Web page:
This language is inapposite here, for it manifestly refers to a case where, in some prior judicial proceeding, discovery had been made or testimony had been given, and the evidence so obtained was sought to be used. The object of the statute is sufficiently plain. It was intended to give immunity as to subsequent proceedings to the one making discovery or testifying. But it was held to be inadequate, because it was not coextensive with the constitutional privilege. Counselman v. Hitchcock, 142 U. S. 547, 142 U. S. 564; Brown v. Walker, 161 U. S. 594.
In the present case, the question therefore must be whether, under the Fourth and Fifth Amendments of the Constitution of the United States, the defendant company, as it contends, was entitled to object to the admission in evidence of the entries from its books. As to this, we need only refer to the recent decisions of this Court. Hale v. Henkel, 201 U. S. 43; Nelson v. United States, supra; Hammond Packing Co. v. Arkansas, 212 U. S. 348, 212 U. S. 349; Wilson v. United States, decided May 15, 1911, ante, p. 221 U. S. 361.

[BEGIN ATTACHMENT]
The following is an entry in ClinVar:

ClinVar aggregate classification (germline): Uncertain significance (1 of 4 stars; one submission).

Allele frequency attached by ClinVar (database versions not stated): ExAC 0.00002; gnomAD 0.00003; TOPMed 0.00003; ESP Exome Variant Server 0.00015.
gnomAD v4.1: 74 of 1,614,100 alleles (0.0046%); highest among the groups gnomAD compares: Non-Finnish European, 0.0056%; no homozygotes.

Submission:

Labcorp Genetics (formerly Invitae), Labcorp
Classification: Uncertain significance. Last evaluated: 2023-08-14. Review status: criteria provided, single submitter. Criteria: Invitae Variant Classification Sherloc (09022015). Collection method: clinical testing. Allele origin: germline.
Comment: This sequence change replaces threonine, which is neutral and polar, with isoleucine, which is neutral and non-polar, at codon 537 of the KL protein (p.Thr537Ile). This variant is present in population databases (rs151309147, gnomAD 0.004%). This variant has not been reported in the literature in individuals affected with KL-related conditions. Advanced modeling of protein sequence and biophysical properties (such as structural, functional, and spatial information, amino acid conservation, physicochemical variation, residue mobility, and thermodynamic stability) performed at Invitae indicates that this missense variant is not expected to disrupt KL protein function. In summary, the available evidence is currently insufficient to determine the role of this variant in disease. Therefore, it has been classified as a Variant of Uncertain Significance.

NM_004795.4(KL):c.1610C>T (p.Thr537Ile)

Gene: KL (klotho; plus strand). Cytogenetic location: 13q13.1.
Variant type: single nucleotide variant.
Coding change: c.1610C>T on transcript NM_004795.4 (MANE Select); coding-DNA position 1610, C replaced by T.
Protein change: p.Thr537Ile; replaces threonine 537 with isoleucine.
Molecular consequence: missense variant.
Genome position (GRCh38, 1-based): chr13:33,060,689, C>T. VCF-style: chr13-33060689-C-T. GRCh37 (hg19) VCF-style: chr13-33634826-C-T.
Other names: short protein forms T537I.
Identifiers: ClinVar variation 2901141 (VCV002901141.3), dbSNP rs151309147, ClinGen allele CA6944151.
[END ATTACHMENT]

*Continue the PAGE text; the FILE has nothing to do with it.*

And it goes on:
We have examined the errors assigned with respect to other rulings on questions of evidence and the refusal of the court to direct a verdict for the defendant, and we find no ground for a reversal of the judgment.